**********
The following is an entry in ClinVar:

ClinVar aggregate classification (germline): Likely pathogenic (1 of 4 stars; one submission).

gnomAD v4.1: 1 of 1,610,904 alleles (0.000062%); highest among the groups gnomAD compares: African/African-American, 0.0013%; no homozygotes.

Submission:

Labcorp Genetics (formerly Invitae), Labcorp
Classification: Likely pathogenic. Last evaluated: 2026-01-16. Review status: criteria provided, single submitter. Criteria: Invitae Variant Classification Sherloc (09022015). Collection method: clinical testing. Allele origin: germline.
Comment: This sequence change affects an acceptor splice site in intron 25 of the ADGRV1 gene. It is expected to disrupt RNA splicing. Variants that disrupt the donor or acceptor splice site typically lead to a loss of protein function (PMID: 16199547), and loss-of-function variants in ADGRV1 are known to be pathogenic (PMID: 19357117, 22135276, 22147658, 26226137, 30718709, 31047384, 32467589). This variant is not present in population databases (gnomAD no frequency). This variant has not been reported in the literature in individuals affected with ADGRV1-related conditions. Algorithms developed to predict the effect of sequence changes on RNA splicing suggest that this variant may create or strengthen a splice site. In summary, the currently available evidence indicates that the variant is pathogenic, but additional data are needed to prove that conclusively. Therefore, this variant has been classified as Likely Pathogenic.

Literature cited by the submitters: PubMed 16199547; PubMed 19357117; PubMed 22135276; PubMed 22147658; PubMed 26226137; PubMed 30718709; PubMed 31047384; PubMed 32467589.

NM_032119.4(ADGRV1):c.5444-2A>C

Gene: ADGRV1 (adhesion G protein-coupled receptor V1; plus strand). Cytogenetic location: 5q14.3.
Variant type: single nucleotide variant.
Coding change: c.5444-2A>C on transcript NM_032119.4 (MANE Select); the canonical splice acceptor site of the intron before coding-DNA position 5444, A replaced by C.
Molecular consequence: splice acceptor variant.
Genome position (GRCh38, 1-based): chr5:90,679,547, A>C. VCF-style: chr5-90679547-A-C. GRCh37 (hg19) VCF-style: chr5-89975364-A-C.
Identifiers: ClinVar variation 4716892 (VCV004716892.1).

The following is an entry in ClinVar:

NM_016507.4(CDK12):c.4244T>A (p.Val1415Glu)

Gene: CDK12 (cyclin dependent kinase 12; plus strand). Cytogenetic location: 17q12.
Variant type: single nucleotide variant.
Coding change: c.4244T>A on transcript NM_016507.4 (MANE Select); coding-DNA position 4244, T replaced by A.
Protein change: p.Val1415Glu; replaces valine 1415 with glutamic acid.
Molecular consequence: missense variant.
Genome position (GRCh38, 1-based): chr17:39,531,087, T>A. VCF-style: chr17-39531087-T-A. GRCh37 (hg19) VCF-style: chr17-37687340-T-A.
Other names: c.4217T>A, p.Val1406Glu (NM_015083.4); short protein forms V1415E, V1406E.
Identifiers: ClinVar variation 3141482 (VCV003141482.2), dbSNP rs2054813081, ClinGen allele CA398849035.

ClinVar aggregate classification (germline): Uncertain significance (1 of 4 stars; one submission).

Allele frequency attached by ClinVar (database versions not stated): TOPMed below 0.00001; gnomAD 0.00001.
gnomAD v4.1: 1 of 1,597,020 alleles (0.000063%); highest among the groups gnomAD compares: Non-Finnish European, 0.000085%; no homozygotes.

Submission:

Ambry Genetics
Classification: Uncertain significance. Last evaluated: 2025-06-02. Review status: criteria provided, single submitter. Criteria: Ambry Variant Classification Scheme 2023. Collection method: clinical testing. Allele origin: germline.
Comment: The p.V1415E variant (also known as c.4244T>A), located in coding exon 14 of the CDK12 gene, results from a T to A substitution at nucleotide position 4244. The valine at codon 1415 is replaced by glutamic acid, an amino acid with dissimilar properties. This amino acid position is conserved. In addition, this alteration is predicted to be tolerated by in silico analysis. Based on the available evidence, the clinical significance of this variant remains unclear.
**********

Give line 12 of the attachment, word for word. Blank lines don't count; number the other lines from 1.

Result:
Coding change: c.5444-2A>C on transcript NM_032119.4 (MANE Select); the canonical splice acceptor site of the intron before coding-DNA position 5444, A replaced by C.